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From Wikipedia, the free encyclopedia

ÑuSat
ÑuSat mockup at Satellogic HQ.jpg
Mission typeCommercial Earth observation
OperatorSatellogic S.A.
Websitewww.satellogic.com
Mission duration3 years (planned)
Spacecraft properties
BusSmall Satellite
ManufacturerSatellogic
Launch mass38.5 kg (85 lb)
41 kg (ÑuSat 9-18)
Start of mission
Launch date30 May 2016, 00:13 UTC (1st, 2nd)
15 June 2017 (3rd)
2 February 2018 (4th, 5th)
15 January 2020 (7th, 8th)
2 September 2020 (6th)
6 November 2020, 03:19 UTC (9th-18th)
RocketLong March 4B, Long March 2D, Vega, Long March 6
Launch siteTaiyuan, Jiuquan, Kourou
 

ÑuSat satellite series (Spanish: ÑuSat, sometimes translated into English as NewSat), is a series of Argentinean commercial Earth observation satellites. They form the Aleph-1 constellation, which is designed, built and operated by Satellogic.

Overview

Satellites design

The satellites in the constellation are identical 51 × 57 × 82 cm spacecraft of 38.5 kg (85 lb) mass. The satellites are equipped with an imaging system operating in visible light and infrared. The constellation will allow for commercially available real-time Earth imaging and video with a ground resolution of 1 m (3 ft 3 in). The satellites were developed based on the experience gained on the BugSat 1 (Tita) prototype satellite.

BugSat 1

The BugSat 1 (nickname Tita, COSPAR 2014-033E) was a technology demonstration mission for the ÑuSat satellites. It was launched on 19 June 2014 by a Russian Dnepr rocket. It was a microsatellite weighing 22 kg with outer dimensions of 27.5 × 50 × 50 cm. It also carried amateur radio capabilities.

Missions

The Aleph-1 constellation will consist of more than 300 satellites. The first two satellites were launched as piggy-back payloads on a Chinese Long March 4B rocket in May 2016 from the Taiyuan Satellite Launch Center into a 500 km Sun-synchronous orbit with an inclination of 97.5°. The third satellite was launched as a piggy-back payload on a Long March 4B launch vehicle in June 2017. The fourth and fifth satellites were launched as piggy-backs on a Long March 2D rocket in February 2018. The sixth satellite was launched on a rideshare mission on a Vega rocket in September 2020. Satellites number seven and eight were launched as piggy-backs on a Long March 2D rocket in January 2020. Satellites number 9-18 were launched on a Long March 6 launch vehicle on 6 November 2020.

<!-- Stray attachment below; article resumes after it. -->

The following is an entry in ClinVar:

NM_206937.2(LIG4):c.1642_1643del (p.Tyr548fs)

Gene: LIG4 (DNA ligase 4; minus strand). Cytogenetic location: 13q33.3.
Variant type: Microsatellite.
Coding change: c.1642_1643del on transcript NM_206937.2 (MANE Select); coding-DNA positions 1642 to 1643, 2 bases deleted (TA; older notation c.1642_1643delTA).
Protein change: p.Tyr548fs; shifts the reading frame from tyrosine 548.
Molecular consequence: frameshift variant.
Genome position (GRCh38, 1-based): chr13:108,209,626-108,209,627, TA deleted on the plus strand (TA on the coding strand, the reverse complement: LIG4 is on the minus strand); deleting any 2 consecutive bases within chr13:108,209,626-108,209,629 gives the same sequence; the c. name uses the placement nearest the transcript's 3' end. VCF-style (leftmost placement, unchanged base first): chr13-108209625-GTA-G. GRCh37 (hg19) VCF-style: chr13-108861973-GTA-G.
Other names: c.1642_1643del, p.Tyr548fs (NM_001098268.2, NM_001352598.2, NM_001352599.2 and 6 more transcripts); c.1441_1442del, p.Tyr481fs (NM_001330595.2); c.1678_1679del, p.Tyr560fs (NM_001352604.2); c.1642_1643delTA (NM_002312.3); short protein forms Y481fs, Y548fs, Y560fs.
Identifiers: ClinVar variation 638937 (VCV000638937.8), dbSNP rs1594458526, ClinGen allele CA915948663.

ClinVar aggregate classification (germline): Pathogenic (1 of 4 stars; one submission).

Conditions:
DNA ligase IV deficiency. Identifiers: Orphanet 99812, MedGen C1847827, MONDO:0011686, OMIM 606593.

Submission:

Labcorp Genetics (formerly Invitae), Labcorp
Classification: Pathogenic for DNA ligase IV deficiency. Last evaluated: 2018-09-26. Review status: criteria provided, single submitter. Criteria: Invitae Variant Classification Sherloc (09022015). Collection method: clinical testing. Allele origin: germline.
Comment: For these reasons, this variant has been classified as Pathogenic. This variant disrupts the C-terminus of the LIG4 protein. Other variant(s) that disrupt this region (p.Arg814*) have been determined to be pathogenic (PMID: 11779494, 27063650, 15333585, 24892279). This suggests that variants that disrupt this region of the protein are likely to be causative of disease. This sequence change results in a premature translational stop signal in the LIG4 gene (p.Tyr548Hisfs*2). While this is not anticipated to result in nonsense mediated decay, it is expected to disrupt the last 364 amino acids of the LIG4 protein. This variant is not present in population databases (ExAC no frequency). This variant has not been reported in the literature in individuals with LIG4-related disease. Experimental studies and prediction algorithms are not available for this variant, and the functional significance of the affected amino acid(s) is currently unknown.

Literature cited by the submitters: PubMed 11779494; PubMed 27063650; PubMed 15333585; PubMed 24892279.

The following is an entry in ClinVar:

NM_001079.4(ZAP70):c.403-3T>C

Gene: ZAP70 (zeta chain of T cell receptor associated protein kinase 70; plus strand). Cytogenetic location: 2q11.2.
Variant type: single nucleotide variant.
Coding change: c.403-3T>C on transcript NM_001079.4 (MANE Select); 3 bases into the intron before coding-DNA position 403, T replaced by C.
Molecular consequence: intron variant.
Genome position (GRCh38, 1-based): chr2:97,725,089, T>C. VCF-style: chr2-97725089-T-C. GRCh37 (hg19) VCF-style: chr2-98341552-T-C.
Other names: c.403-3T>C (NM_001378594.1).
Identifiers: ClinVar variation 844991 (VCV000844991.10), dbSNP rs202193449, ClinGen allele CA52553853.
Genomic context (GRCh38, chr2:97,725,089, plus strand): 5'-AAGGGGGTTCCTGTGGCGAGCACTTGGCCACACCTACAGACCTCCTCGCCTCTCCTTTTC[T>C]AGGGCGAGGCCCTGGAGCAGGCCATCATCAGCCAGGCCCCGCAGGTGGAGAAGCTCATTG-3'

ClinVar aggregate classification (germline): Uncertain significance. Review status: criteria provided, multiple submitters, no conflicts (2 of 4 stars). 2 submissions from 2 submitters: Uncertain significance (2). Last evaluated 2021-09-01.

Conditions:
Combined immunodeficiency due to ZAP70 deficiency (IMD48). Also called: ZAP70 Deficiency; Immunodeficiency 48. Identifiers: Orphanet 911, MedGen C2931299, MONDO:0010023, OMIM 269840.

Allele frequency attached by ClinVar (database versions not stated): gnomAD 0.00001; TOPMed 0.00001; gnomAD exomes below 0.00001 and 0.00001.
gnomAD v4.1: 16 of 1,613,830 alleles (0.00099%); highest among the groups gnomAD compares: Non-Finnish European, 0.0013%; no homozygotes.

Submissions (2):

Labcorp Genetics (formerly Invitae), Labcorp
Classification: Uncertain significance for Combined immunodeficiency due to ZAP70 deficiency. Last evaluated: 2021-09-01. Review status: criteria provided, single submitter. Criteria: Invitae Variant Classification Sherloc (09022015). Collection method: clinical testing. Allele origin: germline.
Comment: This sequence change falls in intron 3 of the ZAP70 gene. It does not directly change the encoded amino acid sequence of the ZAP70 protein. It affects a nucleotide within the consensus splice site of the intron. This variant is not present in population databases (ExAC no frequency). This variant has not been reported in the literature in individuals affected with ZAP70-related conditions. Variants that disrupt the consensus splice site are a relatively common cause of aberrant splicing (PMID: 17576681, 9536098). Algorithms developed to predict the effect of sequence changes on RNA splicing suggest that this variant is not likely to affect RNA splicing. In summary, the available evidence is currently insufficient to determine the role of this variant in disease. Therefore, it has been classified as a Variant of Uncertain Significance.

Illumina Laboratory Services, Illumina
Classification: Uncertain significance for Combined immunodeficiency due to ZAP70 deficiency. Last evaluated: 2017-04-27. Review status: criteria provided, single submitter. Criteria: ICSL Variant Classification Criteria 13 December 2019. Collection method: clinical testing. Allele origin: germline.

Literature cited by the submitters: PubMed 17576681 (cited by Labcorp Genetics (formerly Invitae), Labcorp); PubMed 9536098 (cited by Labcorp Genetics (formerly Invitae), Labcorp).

Ground communications

An U/V transponder with 2 watts of output power for 8 GHz downlink and 2 GHz uplink will be operating on 100 kHz bandwidth.

LabOSat / MeMOSat payloads

MeMOSat, developed by the LabOSat Group, designed and built by a group of scientists at the National Atomic Energy Commission (Spanish: Comisión Nacional de Energía Atómica (CNEA)), the National Institute of Industrial Technology (Spanish: Instituto Nacional de Tecnología Industrial (INTI)), the National University of General San Martín (Spanish: Universidad Nacional de San Martín (UNSAM)) and National Scientific and Technical Research Council (CONICET).

This memory was specially designed to operate in harsh environments and adverse conditions, such as the strong radiation it must withstand in space. Its main objective is to test electronic components that will be commercialized in the future. To do this, the memory is made up of two metallic films with an oxide between about 20 nm thick, with electrical resistance properties, that can send information from the satellites, allowing to study their behavior in these hostile environments.

AMSAT payload

Additionally, ÑuSat-1 carries a U/V linear transponder called LUSEX provided by AMSAT Argentina (AMSAT-LU) to offer services to the HAM community.

List of satellites

Although the satellites are officially named "ÑuSat", each satellite has a nickname, a tradition from Satellogic that dates back since its very first satellite Fresco.

Name [1] Nickname COSPAR In homage to Launch date Launch vehicle Outcome Remarks
ÑuSat 1 (Aleph-1 1,
Lusat-OSCAR 87, LO 87)
Fresco 2016-033B Queso fresco (Alongside Batata, they make the traditional Argentinian dessert "Fresco y Batata") 30 May 2016 Long March 4B Success First commercial small satellite from Argentina.